Buzz Aldrin, the second astronaut to walk on the moon, admitted that after the 1969 Apollo 11 landing, he suffered from depression and alcohol addiction. “[E]motionally I felt like a mess of tangled-up wires inside,” he wrote in “Magnificent Desolation,” his 2009 memoir. Who would not suffer some kind of existential crisis after seeing the planet on which we live from such a mind-boggling perspective?
In 2023, most of us are also trying to see the planet whole — and pondering its survival. Climate change, armed conflicts and immense resource disparities threaten disasters that could affect the lives of millions. How should we look at the Earth? How do our lives affect the way we look, and what will really looking do to us?
Samantha Harvey’s fifth novel, “Orbital,” follows Aldrin’s footsteps into outer space, where six astronauts from various countries — two women and four men — inhabit a space station 250 miles above the Earth that circles the planet at 17,500 miles per hour, 16 times each day. Morning arrives every 90 minutes, “the sun up-down up-down like a mechanical toy.”
These people aren’t just staring out the windows all day. They each have tasks to do, from personal care and fitness to scientific experiments and station upkeep. Each chapter covers a single orbit, and in moving from person to person, Harvey conducts a sort of Greek chorus, commenting on bits of specific geography and forgivably flirting with a few “big blue marble”-style clichés.
Sections about the mundane rounds serve to lull readers, as if we ourselves were gliding through space: “Outside the earth reels away in a mass of moonglow, peeling backward as they forge towards its edgeless edge; the tufts of cloud across the Pacific brighten the nocturnal ocean to cobalt.” Yet even as crew members go through their motions, the world intrudes.
Chie learns that her mother has died back in Japan. Shaun argues with Neil about the existence of God. One of the Russians, Anton, has a worrisome lump on his neck. Soaring above humanity, it seems, only heightens an individual’s humanity, even if it’s felt in the distance from others.
Harvey’s purpose, as a novelist, isn’t to teach the science of space travel. She does provide intricate detail about, for instance, how the station’s drinking water gets recycled from everyone’s urine, or how “the wide-awake, always-awake station vibrates with fans and filters.” Yet these elaborations — note the words “recycled” and “always-awake” — have less to do with the machinery of the station than they do with the orbiting minds of the humans on board.
Several of Harvey’s previous works have focused at length on a single person’s perspective. “The Wilderness” (2009) followed a character’s descent into Alzheimer’s. “Dear Thief” (2014) is an epistolary bomb about a woman’s anger at the best friend who stole her lover, and 2018’s “The Western Wind” swept into medieval England for a backward murder mystery that reads like a mashup of Dorothy L Sayers, Graham Greene and Martin Amis. Perhaps it was the pandemic that pushed Harvey to the shorter, more intense bursts of “Orbital,” in which individuals live in such close proximity to their colleagues that thoughts are their only privacy.
All literature deals with the tension between general and specific, public and private, individual and collective. Yet Harvey manages, in taking readers along to the final frontier, to remind us less of our essential loneliness and more of our mutual dependence. In an odd moment of narrative projection, a photo of the first space-station inhabitant in the cosmonauts’ cabin seems to think: “Humankind is not this nation or that, it is all together, always together come what may.”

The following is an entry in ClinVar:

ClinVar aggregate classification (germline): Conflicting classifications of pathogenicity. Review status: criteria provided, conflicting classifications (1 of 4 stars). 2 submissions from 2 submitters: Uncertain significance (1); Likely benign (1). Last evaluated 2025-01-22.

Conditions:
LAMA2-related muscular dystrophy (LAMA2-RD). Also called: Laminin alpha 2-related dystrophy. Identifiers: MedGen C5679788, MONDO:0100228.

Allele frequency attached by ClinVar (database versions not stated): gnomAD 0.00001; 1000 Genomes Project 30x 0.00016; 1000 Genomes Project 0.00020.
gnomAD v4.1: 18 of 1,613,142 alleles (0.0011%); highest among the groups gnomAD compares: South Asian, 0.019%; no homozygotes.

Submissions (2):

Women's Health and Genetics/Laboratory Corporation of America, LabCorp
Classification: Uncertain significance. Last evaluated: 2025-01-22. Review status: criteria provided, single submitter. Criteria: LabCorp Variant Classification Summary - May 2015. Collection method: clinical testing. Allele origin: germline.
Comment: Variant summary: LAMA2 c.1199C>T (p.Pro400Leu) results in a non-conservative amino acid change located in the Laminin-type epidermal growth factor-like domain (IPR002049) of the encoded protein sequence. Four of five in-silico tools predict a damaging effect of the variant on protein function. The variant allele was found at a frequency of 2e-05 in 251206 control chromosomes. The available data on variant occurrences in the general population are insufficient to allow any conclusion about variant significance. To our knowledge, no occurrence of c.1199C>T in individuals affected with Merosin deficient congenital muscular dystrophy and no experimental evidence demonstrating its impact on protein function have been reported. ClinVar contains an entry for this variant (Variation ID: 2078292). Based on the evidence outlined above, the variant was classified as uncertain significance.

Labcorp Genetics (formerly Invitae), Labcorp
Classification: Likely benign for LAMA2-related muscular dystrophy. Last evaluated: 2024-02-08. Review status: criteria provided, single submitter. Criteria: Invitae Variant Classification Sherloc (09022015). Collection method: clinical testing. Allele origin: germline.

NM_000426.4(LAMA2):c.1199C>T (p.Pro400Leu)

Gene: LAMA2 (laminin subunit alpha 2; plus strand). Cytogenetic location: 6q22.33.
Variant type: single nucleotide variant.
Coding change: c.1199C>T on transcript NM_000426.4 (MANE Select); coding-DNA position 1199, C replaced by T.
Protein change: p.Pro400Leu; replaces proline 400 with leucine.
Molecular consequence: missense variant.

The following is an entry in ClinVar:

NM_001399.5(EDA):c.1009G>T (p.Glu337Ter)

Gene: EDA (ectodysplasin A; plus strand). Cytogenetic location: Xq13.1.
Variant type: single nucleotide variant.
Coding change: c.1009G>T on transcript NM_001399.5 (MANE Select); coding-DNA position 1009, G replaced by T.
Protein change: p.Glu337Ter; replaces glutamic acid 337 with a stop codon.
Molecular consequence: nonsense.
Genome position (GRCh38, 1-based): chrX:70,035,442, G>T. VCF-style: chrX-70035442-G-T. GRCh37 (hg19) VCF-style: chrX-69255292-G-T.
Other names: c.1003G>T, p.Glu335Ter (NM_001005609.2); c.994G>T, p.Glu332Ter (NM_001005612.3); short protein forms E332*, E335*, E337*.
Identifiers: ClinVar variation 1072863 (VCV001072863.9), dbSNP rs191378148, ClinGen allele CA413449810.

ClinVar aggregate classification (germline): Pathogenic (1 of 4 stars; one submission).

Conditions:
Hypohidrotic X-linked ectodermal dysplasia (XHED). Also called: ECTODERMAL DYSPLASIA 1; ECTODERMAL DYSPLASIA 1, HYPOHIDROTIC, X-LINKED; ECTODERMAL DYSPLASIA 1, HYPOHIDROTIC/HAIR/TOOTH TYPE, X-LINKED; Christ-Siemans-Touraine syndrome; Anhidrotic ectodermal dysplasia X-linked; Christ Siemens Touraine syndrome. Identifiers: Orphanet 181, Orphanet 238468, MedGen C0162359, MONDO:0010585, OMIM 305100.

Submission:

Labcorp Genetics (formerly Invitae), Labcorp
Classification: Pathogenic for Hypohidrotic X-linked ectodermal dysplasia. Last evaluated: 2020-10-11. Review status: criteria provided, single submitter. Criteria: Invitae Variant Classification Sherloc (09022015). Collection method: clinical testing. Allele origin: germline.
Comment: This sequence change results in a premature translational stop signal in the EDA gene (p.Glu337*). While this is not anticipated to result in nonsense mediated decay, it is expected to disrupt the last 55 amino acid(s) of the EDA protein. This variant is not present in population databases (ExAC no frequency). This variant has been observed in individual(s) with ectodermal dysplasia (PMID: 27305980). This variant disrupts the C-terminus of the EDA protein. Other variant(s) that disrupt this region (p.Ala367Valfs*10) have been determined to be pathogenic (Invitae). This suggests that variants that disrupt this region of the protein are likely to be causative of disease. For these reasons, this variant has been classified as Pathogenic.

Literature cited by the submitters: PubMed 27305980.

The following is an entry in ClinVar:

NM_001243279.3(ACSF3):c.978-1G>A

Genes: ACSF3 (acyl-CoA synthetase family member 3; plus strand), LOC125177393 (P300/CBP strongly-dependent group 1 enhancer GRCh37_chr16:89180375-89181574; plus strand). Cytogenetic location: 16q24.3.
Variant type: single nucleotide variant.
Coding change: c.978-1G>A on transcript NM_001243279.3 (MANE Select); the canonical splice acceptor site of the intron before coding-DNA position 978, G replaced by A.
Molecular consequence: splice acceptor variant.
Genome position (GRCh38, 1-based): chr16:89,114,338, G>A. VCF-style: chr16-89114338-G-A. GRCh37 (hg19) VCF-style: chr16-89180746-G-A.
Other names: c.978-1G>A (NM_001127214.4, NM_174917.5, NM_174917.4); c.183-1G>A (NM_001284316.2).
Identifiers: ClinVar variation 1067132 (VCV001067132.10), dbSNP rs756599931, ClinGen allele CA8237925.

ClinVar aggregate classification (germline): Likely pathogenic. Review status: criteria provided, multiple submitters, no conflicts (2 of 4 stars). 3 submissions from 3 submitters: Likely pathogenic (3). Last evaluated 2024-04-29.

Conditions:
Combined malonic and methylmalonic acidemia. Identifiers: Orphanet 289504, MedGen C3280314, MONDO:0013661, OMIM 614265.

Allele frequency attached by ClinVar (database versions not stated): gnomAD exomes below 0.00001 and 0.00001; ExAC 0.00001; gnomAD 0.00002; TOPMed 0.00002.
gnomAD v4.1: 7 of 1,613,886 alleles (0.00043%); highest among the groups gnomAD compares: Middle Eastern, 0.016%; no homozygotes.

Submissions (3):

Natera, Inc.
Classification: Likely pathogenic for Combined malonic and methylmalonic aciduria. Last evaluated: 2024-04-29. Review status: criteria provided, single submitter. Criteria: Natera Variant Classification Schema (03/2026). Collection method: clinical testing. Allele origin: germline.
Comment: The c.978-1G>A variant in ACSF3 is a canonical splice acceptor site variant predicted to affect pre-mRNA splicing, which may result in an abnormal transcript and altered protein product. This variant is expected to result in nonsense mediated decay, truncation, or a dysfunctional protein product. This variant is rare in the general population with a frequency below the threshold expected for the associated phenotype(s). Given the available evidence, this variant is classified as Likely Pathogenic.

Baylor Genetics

Humanity, of course, has its blind spots. In each chapter, each orbit, there is always a part of the Earth’s magnificence that some or all of the crew miss — the Himalayas, Gran Canaria, the Tunisian salt flats. In that sense, these six people are akin to the 8 billion members of their species left behind; none of us could ever possibly take it all in.
If we can’t ever grasp the enormity, then “what use are words?” asks Harvey in Orbit 7. She’s channeling the six on board — how easily irritated they are by news, which invariably seems so petty from their current perspective. But even so, she is showing how words connect the earthbound to the consciousness of the explorers — even if those words are thought in different languages.
Harvey has said in an interview that she considers “Orbital” to be “a kind of space pastoral,” perhaps meaning that from up above we can better attain peace, harmony and a true appreciation of the magnitude of the universe. But her careful, musical diction makes a case that this is really a novel about communication both within and beyond words. She even tells us so in the book’s opening line: “Rotating about the earth in their spacecraft they are so together, and so alone, that even their thoughts, their internal mythologies, at times convene.”
So much for privacy! That may be the author’s point, and it might help us understand what drove Aldrin to drink and depression. Once we’ve seen the magnificence and the desolation, it’s tough to return home and rejoin the Earth’s squabbles, whose life-or-death stakes only highlight their absurdity. And yet, this is life as we know it. Without news from home, “Orbital” might well have been more of a tone poem than fully realized fiction.
Instead, even at under 200 pages, “Orbital” is a complete novel, all the way to its conclusion. With a few tiny strokes of foreshadowing and a few lovely paragraphs of description, Harvey manages to bring readers back down to Earth, astounded that they’ve traveled so far in such a short period of time, having finished their own orbit through the realms of her rich imagination.
Patrick is a freelance critic, podcaster and author of the memoir “Life B.”